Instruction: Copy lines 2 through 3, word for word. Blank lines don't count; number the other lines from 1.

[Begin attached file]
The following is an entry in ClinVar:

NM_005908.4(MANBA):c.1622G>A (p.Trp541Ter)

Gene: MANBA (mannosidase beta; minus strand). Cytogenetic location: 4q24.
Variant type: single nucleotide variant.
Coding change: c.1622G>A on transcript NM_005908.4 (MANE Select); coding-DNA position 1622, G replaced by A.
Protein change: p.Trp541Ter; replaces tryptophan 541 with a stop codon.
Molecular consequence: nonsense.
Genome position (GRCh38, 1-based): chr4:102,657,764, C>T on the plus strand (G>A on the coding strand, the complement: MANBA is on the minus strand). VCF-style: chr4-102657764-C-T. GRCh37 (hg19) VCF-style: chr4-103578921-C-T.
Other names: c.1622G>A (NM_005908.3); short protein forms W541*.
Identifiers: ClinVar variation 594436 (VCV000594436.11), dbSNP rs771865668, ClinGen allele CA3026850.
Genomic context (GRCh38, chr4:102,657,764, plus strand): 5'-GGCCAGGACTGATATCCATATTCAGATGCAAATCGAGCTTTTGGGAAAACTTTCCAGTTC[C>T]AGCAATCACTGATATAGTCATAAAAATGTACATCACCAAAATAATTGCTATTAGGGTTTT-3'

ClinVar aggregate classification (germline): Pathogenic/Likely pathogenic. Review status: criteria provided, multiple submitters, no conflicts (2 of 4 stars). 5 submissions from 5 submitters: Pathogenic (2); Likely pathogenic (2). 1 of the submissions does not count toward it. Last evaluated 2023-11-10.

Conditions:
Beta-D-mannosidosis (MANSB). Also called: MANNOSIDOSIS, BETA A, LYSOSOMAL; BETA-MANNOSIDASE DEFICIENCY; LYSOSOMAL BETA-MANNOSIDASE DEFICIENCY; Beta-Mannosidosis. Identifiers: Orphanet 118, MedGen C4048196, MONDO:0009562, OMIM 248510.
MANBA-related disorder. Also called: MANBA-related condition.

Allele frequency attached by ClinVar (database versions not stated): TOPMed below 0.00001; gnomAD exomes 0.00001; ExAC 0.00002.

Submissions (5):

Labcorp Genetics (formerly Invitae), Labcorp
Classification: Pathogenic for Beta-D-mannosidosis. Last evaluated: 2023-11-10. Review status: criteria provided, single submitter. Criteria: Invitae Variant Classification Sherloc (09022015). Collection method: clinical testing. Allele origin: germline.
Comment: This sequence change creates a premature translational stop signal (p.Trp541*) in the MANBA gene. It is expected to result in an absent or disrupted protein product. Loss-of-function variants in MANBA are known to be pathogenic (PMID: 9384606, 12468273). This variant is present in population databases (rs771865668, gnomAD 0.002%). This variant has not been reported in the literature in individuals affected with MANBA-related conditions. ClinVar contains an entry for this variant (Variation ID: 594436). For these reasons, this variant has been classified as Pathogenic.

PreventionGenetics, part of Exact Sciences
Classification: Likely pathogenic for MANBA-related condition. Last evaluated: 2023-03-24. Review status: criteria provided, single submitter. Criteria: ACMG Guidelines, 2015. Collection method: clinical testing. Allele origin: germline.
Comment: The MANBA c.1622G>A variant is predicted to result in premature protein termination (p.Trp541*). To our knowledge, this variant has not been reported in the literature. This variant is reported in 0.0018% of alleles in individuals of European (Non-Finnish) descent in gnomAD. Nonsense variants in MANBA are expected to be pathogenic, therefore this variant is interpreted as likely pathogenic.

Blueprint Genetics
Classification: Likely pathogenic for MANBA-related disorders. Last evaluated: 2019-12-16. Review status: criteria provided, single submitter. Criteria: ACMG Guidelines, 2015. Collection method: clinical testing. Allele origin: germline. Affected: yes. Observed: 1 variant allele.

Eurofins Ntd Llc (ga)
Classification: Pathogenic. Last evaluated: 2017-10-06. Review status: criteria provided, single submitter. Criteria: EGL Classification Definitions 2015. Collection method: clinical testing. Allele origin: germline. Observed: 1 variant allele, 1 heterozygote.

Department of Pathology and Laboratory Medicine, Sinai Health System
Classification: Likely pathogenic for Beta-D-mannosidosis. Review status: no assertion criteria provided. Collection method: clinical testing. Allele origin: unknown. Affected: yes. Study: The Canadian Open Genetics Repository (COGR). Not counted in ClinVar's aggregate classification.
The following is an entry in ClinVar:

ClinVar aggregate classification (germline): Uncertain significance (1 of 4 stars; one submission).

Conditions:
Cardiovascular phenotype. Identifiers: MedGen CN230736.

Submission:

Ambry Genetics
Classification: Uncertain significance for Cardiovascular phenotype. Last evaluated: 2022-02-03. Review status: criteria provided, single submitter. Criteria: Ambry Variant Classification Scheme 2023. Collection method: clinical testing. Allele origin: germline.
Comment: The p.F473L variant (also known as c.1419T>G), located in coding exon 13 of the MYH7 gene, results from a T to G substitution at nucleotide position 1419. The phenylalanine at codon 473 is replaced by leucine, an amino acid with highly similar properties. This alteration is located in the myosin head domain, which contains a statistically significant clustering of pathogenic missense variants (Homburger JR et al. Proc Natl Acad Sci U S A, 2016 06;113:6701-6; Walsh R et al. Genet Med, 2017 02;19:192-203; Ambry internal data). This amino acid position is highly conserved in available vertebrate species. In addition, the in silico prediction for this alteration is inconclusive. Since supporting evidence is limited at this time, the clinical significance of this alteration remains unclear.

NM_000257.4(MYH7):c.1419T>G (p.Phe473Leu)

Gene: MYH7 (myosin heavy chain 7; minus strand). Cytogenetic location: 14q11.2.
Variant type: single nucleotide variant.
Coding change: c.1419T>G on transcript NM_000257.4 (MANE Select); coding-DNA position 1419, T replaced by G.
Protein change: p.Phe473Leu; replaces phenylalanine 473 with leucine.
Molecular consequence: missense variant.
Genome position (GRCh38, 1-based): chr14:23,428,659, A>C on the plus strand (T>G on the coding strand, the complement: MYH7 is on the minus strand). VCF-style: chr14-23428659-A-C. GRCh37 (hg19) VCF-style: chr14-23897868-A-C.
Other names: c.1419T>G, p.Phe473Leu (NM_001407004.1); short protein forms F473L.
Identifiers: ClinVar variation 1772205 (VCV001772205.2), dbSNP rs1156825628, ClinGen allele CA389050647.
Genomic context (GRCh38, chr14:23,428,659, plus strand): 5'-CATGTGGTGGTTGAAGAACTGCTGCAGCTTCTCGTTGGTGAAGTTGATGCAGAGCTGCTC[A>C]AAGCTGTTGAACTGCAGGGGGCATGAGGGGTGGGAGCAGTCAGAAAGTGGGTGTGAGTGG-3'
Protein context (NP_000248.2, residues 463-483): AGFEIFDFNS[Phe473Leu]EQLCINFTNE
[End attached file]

NM_005908.4(MANBA):c.1622G>A (p.Trp541Ter)

Gene: MANBA (mannosidase beta; minus strand). Cytogenetic location: 4q24.